Author Interview: Elizabeth Horton Newton

Please welcome author Elizabeth Horton Newton today on Peachy’s Insights.

GP: Lets just get right into this. I know that readers are curious about the authors of books they read. What do you do for fun when you aren’t writing?

Elizabeth Horton Newton profile picEHN: I love to travel. Of course I can’t do that all the time. I read, I love going to movies and out to dinner, I take photos, and I spend a lot of time with my family, especially my youngest grandchild, Adelia. She’s five and we have a lot of fun.

GP: I’ve just recently read a couple of your books, Riddle and View from the Sixth Floor. Though both have elements of mystery and romance they really are quite different. Riddle is a purely fictional story where View From the Sixth Floor is more of an alternate ‘what if’ based on an historical event. What inspired you write these two stories so differently?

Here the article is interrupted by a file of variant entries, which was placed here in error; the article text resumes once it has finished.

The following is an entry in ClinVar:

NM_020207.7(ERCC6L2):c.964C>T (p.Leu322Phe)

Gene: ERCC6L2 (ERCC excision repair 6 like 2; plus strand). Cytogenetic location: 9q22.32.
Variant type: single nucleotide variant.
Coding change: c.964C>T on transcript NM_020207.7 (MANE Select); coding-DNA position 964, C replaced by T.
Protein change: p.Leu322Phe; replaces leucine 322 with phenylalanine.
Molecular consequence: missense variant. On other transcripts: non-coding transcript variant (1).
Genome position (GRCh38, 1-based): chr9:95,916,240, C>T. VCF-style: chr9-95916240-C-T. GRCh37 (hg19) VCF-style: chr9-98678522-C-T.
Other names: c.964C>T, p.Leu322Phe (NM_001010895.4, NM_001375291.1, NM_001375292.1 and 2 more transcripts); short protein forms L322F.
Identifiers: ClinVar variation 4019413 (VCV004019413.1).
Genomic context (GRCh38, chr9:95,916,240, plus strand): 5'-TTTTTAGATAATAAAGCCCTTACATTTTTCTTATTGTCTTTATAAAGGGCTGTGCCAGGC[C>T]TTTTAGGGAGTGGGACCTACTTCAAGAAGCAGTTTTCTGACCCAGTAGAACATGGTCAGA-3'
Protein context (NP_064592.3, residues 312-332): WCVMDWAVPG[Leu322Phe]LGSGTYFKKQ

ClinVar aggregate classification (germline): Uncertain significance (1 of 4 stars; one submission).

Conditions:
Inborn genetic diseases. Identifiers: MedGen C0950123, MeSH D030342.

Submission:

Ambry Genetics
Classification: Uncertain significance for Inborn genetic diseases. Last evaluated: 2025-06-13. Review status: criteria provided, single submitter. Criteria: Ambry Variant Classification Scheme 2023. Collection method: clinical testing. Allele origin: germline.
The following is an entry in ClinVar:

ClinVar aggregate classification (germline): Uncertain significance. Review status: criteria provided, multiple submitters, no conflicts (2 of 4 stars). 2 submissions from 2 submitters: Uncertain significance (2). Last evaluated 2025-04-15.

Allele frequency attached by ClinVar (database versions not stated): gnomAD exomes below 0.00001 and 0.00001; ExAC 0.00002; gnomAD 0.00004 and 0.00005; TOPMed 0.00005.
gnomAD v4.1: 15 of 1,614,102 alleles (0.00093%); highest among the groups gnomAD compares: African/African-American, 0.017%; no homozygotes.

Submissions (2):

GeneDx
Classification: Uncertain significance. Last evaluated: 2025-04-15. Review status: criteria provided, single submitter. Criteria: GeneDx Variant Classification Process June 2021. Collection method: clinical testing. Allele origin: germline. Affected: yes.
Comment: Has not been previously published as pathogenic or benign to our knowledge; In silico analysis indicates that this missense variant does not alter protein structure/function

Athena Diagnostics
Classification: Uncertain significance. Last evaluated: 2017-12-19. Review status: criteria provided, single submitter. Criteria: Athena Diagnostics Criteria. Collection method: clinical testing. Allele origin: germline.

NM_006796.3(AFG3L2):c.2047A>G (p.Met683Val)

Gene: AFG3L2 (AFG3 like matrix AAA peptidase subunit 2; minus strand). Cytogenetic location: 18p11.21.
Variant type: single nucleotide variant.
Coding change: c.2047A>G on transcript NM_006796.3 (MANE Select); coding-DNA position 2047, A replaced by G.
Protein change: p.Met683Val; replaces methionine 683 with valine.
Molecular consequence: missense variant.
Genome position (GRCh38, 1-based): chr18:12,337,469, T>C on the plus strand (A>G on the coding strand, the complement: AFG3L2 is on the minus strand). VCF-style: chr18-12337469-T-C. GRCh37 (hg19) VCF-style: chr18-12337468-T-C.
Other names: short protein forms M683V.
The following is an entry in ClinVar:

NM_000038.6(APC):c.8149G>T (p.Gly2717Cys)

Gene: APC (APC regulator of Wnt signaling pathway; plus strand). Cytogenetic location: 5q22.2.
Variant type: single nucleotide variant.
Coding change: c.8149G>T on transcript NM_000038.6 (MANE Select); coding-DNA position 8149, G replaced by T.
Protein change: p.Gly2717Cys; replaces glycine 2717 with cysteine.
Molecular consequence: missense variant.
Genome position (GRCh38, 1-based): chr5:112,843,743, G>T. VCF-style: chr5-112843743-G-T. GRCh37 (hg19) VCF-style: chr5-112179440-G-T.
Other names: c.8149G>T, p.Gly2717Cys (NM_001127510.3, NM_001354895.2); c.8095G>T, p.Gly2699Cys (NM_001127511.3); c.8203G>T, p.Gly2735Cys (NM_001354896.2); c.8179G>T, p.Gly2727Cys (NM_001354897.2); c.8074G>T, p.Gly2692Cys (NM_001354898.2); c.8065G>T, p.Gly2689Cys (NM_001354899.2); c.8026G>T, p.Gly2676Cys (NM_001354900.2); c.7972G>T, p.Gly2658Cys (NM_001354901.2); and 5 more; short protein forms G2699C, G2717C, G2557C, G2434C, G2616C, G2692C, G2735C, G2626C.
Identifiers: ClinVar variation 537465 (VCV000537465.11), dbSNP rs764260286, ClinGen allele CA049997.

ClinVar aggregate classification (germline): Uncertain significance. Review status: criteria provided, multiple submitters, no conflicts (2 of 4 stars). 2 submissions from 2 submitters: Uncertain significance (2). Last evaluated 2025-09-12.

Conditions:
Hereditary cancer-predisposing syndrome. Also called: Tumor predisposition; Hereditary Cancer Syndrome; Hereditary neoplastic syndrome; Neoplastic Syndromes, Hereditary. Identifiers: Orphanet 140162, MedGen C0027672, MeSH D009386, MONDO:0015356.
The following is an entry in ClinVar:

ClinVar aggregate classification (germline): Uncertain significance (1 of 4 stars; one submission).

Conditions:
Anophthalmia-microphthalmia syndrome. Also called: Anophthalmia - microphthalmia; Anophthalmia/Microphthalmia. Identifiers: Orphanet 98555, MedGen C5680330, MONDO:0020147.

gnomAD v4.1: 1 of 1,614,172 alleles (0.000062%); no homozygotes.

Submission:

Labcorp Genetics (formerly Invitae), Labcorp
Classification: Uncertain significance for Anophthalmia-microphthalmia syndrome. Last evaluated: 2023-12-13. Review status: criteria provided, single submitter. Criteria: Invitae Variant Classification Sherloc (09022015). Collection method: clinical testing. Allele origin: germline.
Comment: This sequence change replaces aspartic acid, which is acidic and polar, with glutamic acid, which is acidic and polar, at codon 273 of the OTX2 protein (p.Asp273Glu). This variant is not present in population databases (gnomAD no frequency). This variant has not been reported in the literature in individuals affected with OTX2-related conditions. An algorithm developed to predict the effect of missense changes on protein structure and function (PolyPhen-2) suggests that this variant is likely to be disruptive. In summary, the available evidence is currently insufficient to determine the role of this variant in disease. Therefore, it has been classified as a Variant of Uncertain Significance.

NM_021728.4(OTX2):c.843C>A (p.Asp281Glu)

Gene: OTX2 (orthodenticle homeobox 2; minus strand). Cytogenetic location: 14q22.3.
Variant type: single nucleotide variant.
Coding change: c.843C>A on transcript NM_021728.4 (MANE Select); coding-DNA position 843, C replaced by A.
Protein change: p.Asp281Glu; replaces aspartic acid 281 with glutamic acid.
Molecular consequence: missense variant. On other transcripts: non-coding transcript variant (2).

EHN: View From the Sixth Floor was inspired by my feeling an injustice had been done to Lee Oswald and his family as well as the Kennedy family and the nation as a whole. Oddly enough the story behind Riddle is also based on my concern for an injustice that has been done to native peoples in the US and Canada. There have been generations where native babies were taken from their families to be raised by white people leaving their cultures and histories behind. The theory was “Kill the Indian, save the man”. So you, see they were both motivated by unfairness within our government system. My next book also deals with something similar.

GP: I’ve felt very much the same about the way the Native Americans have been treated. Not just by adoption, but, when the Bureau of Indian Affairs sent children to  schools away from their parents to live in dormitories and be educated by non-Native American teachers.